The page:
European telecoms operators will soon have stricter limits on the amount they can charge their customers for using mobile services while abroad. MEPs and EU government representatives have finished negotiating a set of new laws governing mobile roaming costs. Following a final rubber-stamp in April, prices will begin to drop across the board from the start of July. Further price cuts are planned, coming in over the next two years.
What are the changes being introduced?
Mobile voice costs:
Starting July 1st, the maximum charge for making calls will be €0.43 per minute (excluding VAT), and €0.19 per minute for receiving calls. In 2010 these prices will be dropped to €0.39 and €0.15. In 2011 they will drop once more, to €0.35 and €0.1
Operators will also no longer be allowed to charge consumers by the minute. This is to combat unfair billing practices, where customers were being charged for time they didn’t use. Operators must now start charging by the second, with an initial charging period of 30 seconds.
SMS and data:
Sending a basic SMS from another country will be limited to €0.11 per message, down from an EU average of €0.29 last year.
MMS, mobile Internet browsing and email will be regulated at a wholesale level, instead of at the retail end. The price cap will apply to the rates a host operator can charge the roaming customer’s home operator. The maximum €1 per megabyte of data downloaded, from July 1st. Like voice charges, this will drop over the next two years – to €0.80 in 2010 and €0.50 in 2011.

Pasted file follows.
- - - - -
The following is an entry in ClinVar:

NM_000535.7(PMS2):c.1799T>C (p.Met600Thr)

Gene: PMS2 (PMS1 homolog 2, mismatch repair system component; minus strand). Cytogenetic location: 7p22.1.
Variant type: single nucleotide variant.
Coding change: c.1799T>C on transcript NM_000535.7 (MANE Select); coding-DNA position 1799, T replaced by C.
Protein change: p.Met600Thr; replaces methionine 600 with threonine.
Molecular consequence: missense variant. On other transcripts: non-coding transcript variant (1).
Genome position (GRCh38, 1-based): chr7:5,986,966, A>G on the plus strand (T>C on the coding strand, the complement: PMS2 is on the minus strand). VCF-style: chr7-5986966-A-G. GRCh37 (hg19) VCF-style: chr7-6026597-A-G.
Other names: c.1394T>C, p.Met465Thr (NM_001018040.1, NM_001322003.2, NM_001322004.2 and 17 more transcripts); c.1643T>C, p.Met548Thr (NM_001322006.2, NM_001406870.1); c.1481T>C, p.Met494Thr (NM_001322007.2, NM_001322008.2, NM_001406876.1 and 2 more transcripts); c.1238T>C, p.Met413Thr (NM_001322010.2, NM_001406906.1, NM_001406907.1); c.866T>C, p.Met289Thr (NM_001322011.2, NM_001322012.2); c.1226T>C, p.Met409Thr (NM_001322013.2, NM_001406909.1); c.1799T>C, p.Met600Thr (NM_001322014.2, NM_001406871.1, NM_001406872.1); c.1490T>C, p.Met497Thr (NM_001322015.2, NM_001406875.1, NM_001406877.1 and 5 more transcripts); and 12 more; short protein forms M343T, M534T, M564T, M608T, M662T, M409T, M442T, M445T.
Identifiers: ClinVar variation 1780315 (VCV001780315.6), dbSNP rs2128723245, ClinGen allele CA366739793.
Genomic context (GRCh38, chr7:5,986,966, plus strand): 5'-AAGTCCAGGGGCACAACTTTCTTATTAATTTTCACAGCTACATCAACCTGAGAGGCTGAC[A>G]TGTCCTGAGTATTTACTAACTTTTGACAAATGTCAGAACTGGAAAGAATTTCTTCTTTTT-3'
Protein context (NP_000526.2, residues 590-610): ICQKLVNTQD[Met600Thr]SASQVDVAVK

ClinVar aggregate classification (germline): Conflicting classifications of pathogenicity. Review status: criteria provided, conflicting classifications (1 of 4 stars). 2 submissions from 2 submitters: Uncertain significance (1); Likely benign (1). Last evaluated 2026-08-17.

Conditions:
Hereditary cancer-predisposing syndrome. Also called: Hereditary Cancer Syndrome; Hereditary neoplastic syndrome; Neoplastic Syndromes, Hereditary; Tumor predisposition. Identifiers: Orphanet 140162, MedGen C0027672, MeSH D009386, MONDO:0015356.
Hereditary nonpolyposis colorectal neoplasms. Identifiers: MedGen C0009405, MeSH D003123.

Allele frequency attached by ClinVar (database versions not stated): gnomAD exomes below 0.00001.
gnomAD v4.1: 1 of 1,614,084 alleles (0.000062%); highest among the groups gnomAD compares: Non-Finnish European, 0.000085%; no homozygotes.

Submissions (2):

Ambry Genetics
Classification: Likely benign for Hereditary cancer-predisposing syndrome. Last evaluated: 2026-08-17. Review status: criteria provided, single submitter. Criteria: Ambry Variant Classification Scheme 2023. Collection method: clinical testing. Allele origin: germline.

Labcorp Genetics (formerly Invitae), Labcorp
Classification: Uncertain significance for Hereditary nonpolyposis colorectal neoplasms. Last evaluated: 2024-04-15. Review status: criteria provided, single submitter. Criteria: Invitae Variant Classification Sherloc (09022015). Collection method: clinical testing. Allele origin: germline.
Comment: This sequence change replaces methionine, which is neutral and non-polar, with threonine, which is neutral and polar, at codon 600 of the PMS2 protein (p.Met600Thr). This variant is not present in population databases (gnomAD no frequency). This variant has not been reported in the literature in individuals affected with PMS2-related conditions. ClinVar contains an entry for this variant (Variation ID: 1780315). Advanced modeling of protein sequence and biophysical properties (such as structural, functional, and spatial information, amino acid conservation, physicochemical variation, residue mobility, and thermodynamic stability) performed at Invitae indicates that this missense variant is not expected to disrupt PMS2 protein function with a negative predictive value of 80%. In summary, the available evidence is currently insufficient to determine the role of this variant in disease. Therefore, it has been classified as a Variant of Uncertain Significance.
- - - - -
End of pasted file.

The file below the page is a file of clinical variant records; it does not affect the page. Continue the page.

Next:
In order to make pricing more predictable, roaming customers must be offered a the ability to place a maximum limit of €50 on their bills from March 1, 2010. The operators will be obliged warn consumers when they reach 80% that limit. Once the limit is reached, the operator must cease all roaming services, but can send a notification asking the consumer if they want to continue roaming.
From the story:
Adina-Ioana Valean, a Romanian member of the European Parliament involved in the negotiations, said “I am pleased that today we have made an important step towards reaching an agreement that strikes a balance between the interests of all the stakeholders involved in the proposed roaming regulation. I am hopeful that all parties will endorse a concrete first-reading agreement so that European consumers can fully benefit from this new regulation by the beginning of this summer”
What we think?
When I arrived in Vienna on Sunday (here to cover the Mobile Internet Conference), I got a text from my operator informing me that making calls would cost me 56c per minute, and receiving them would cost 27c per minute. Those prices are ridiculous. And it seems to be on people’s mind. We’ve had the horror story of the 12,000 dollar mobile bill from Australia earlier this week, which co-incided with a call on the Australian government to do exactly what the EU has just done: intervene with the operators on the behalf of it’s citizens.
I was wondering what in particular had spurred all the MNO’s to start saving money like crazy by signing sharing deals and handing over maintenance services. It wasn’t just the economy: they knew this was on the way.